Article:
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Over 200 Attend Foundation’s First-Ever Virtual Annual Meeting

WORCESTER, MA – The Greater Worcester Community Foundation‘s first-ever virtual Annual Meeting featured a keynote address from Congressman Jim McGovern, a video message from Massachusetts’ First Lady Lauren Baker and an update on recent initiatives by Chair Carolyn Stempler and President and CEO Barbara Fields. It was the Foundation’s 45th annual meeting.

The meeting highlighted the Foundation’s recent achievements and its efforts to provide relief during the COVIS-19 crisis, with a focus on re-imagining Worcester in the coming months and years.  

“As we work to combat the virus, the inequalities of American society have been laid bare,” said Fields. “Recent events demonstrate that while we may all be in the same storm, we are not all in the same boat.”

In her video message, Mrs. Baker, who recently launched the Massachusetts COVID-19 Relief Fund, lauded the collaborative approach of Worcester Together. “You coordinated all the philanthropic efforts in the region to have an even greater impact and that work really set an example for the entire state,” she said.

Congressman McGovern shared an update on his advocacy for Worcester County and the Commonwealth from his office in Washington D.C. McGovern noted that “The Worcester Together fund’s success is an example of the Greater Worcester Community Foundation’s proven strength in leading impactful local initiatives that improve the community.”

In her remarks, Stempler announced that Worcester Together will receive $1 million in funding from the statewide fund in the coming days. She thanked the Foundation staff for their efforts in helping to raise over $6 million, and quickly making over $1.5 million in grants to buttress local non-profits throughout the county. The fund is a joint effort between the Greater Worcester Community Foundation and the United Way of Central Massachusetts, in collaboration with the City of Worcester.

Fields reflected on her first several months leading the Foundation and the important changes and successes in the previous year. “While our focus remains on the health and safety of our community during the COVID-19 outbreak, we are glad to be able to come together and celebrate the Foundation’s major accomplishments of the past year,” she said.

According to the 2019 Annual Report, GWCF distributed a total of $6.9 million in grants to over 250 non-profits and $686,450 in scholarships to 397 students. The Foundation also worked closely with community partners to raise $4.9 million in gifts towards a wide variety of causes. Other highlights included:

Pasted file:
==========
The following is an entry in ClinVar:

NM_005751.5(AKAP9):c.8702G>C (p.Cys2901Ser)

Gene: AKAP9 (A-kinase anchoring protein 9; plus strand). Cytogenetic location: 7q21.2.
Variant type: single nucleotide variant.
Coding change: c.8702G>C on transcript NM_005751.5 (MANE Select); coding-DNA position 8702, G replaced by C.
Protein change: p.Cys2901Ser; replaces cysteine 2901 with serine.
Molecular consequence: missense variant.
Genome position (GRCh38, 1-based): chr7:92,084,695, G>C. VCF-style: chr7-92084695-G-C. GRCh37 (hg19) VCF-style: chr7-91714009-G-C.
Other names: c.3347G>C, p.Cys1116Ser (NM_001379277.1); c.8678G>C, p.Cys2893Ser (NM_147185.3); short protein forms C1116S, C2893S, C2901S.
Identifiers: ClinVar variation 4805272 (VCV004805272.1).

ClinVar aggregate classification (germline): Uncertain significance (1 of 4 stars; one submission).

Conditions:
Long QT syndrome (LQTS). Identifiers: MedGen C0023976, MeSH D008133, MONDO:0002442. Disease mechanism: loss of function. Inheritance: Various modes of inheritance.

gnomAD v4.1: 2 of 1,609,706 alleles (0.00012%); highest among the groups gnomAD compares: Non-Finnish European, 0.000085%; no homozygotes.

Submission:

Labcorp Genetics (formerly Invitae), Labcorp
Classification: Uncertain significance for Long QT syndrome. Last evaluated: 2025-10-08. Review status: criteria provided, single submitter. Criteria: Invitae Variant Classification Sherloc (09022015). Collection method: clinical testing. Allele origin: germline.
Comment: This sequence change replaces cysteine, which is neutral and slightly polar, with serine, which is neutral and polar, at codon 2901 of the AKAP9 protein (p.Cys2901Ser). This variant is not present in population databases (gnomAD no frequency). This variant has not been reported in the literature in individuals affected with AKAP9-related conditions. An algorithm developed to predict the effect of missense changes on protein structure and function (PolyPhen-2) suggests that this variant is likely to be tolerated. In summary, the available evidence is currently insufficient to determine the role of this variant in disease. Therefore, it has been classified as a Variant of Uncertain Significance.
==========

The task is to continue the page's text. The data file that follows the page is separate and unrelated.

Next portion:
• The Foundation’s co-chaired the City’s first ever Cultural Plan. This work was recognized by Boston’s Barr Foundation, which doubled its support for Worcester by committing $1 million for work that will our creative sector.

  • An investment of nearly $700,000 in scholarships to help 400 local high school students pay for college. GWCF also celebrated the 20th anniversary of its youth-driven philanthropy program, YCI, which trains a cohort of high school students each year in the art of investing grants back into the community, and;

  • Expanded efforts in advancing the well-being of children and in the area of mental health by emphasizing careers in the area of behavioral health 

Fields remarks focused on the future of the Foundation’s role in the community, and in shaping the major changes that will result from COVID-19. 

Fields continued: “In the new “normal”, we must work together to find a way to shrink the gaps in educational attainment, the disparities in our health care system, to provide better housing for those who need it, and much, much more.”

“This crisis has given us the opportunity to build anew,” she added.

The Foundation also celebrated years of dedicated service by retiring Corporators and members of the Board: Tracy Craig of the firm Mirick O’Connell, Alison Kenary, a community volunteer and Hilda Ramirez of the Latino Education Institute.  Warner Fletcher of the firm Fletcher Tilton was recognized for his over 20 years of service to the Foundation, including 17 on the board, by being named the group’s first ever “board member emeritus.”

“Warner‘s 20 years of exemplary service more than qualify him for this honor,” said Stempler. 

The Foundation also welcomed new additions to its Board of Directors and Corporators: Michael Angelini of the firm Bowditch Dewey, Lisa McDonough, a community volunteer, Sonia Paulino of Worcester Public Schools, and Eric Torkornoo from T.D. Bank.



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